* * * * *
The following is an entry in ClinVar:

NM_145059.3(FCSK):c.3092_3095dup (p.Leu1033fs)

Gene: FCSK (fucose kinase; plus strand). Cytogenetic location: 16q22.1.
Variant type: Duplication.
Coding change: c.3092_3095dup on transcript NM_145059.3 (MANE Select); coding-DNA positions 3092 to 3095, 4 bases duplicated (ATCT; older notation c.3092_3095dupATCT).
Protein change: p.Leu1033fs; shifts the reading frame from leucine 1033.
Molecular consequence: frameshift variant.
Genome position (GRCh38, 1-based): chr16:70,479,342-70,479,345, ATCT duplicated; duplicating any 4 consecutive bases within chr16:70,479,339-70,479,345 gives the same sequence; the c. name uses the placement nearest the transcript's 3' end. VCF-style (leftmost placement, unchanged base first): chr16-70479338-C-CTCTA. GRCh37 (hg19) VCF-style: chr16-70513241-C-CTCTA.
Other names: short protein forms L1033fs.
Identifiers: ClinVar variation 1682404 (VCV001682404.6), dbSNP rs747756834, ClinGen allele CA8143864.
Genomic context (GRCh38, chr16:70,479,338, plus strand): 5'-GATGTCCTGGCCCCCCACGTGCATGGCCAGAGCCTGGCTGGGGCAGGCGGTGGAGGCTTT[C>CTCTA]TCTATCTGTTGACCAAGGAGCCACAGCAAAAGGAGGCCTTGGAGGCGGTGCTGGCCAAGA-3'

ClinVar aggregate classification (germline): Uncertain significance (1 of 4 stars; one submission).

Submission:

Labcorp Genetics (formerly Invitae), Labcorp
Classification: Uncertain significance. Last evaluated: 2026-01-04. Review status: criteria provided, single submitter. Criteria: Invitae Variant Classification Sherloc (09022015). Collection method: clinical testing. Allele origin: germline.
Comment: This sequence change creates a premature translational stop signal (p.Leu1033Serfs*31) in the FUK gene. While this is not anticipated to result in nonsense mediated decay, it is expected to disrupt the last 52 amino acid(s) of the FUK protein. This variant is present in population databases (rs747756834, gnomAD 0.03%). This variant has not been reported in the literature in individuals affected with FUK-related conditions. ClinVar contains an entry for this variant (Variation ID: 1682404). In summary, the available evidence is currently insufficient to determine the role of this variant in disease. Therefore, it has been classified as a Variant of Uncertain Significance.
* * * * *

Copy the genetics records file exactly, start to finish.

The following is an entry in ClinVar:

NM_145059.3(FCSK):c.3092_3095dup (p.Leu1033fs)

Gene: FCSK (fucose kinase; plus strand). Cytogenetic location: 16q22.1.
Variant type: Duplication.
Coding change: c.3092_3095dup on transcript NM_145059.3 (MANE Select); coding-DNA positions 3092 to 3095, 4 bases duplicated (ATCT; older notation c.3092_3095dupATCT).
Protein change: p.Leu1033fs; shifts the reading frame from leucine 1033.
Molecular consequence: frameshift variant.
Genome position (GRCh38, 1-based): chr16:70,479,342-70,479,345, ATCT duplicated; duplicating any 4 consecutive bases within chr16:70,479,339-70,479,345 gives the same sequence; the c. name uses the placement nearest the transcript's 3' end. VCF-style (leftmost placement, unchanged base first): chr16-70479338-C-CTCTA. GRCh37 (hg19) VCF-style: chr16-70513241-C-CTCTA.
Other names: short protein forms L1033fs.
Identifiers: ClinVar variation 1682404 (VCV001682404.6), dbSNP rs747756834, ClinGen allele CA8143864.
Genomic context (GRCh38, chr16:70,479,338, plus strand): 5'-GATGTCCTGGCCCCCCACGTGCATGGCCAGAGCCTGGCTGGGGCAGGCGGTGGAGGCTTT[C>CTCTA]TCTATCTGTTGACCAAGGAGCCACAGCAAAAGGAGGCCTTGGAGGCGGTGCTGGCCAAGA-3'

ClinVar aggregate classification (germline): Uncertain significance (1 of 4 stars; one submission).

Submission:

Labcorp Genetics (formerly Invitae), Labcorp
Classification: Uncertain significance. Last evaluated: 2026-01-04. Review status: criteria provided, single submitter. Criteria: Invitae Variant Classification Sherloc (09022015). Collection method: clinical testing. Allele origin: germline.
Comment: This sequence change creates a premature translational stop signal (p.Leu1033Serfs*31) in the FUK gene. While this is not anticipated to result in nonsense mediated decay, it is expected to disrupt the last 52 amino acid(s) of the FUK protein. This variant is present in population databases (rs747756834, gnomAD 0.03%). This variant has not been reported in the literature in individuals affected with FUK-related conditions. ClinVar contains an entry for this variant (Variation ID: 1682404). In summary, the available evidence is currently insufficient to determine the role of this variant in disease. Therefore, it has been classified as a Variant of Uncertain Significance.